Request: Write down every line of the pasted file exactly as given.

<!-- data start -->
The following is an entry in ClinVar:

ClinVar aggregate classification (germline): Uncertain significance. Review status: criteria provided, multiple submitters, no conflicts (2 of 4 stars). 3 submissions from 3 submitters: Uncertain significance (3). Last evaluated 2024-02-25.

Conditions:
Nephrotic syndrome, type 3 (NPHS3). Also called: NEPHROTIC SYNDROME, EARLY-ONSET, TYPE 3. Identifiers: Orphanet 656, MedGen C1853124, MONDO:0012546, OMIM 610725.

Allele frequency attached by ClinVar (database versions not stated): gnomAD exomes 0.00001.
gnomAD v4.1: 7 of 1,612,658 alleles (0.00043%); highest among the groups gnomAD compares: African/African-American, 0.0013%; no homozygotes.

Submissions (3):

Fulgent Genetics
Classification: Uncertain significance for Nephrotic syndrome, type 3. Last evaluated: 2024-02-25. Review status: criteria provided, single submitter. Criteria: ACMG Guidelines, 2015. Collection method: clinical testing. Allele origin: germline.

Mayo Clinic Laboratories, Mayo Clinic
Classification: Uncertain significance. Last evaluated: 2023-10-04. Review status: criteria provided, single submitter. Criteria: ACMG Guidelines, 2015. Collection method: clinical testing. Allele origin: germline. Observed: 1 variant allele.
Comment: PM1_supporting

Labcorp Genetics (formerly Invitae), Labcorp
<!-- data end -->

The following is an entry in ClinVar:

ClinVar aggregate classification (germline): Uncertain significance. Review status: criteria provided, multiple submitters, no conflicts (2 of 4 stars). 3 submissions from 3 submitters: Uncertain significance (3). Last evaluated 2024-02-25.

Conditions:
Nephrotic syndrome, type 3 (NPHS3). Also called: NEPHROTIC SYNDROME, EARLY-ONSET, TYPE 3. Identifiers: Orphanet 656, MedGen C1853124, MONDO:0012546, OMIM 610725.

Allele frequency attached by ClinVar (database versions not stated): gnomAD exomes 0.00001.
gnomAD v4.1: 7 of 1,612,658 alleles (0.00043%); highest among the groups gnomAD compares: African/African-American, 0.0013%; no homozygotes.

Submissions (3):

Fulgent Genetics
Classification: Uncertain significance for Nephrotic syndrome, type 3. Last evaluated: 2024-02-25. Review status: criteria provided, single submitter. Criteria: ACMG Guidelines, 2015. Collection method: clinical testing. Allele origin: germline.

Mayo Clinic Laboratories, Mayo Clinic
Classification: Uncertain significance. Last evaluated: 2023-10-04. Review status: criteria provided, single submitter. Criteria: ACMG Guidelines, 2015. Collection method: clinical testing. Allele origin: germline. Observed: 1 variant allele.
Comment: PM1_supporting

Labcorp Genetics (formerly Invitae), Labcorp